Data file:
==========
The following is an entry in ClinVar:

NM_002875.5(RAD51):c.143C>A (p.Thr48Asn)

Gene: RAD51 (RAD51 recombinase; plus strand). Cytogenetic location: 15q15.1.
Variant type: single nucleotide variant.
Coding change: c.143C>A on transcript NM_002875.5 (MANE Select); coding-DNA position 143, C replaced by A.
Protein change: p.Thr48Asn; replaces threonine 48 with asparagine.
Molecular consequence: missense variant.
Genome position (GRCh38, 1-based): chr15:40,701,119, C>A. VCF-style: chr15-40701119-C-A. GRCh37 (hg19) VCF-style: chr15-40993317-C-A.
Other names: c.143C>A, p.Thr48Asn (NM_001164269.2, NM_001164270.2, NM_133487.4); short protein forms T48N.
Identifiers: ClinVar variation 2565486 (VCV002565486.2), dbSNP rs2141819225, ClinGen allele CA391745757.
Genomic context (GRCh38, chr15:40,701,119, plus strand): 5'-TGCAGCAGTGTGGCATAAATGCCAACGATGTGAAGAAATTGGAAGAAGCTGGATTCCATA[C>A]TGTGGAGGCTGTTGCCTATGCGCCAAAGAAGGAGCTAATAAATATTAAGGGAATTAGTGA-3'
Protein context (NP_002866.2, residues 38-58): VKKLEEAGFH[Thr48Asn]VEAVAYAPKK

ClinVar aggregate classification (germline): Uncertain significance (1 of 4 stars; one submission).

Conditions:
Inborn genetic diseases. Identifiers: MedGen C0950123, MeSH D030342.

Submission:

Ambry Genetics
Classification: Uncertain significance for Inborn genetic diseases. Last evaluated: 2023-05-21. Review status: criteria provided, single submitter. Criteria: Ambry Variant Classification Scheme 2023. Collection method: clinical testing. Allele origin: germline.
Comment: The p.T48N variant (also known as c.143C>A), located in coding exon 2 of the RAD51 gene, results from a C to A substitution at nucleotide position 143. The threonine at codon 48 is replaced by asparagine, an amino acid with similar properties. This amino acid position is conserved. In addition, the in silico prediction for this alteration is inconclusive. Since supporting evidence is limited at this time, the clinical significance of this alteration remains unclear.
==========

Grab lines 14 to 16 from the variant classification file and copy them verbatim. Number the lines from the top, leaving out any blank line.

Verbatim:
Conditions:
Inborn genetic diseases. Identifiers: MedGen C0950123, MeSH D030342.

Submission: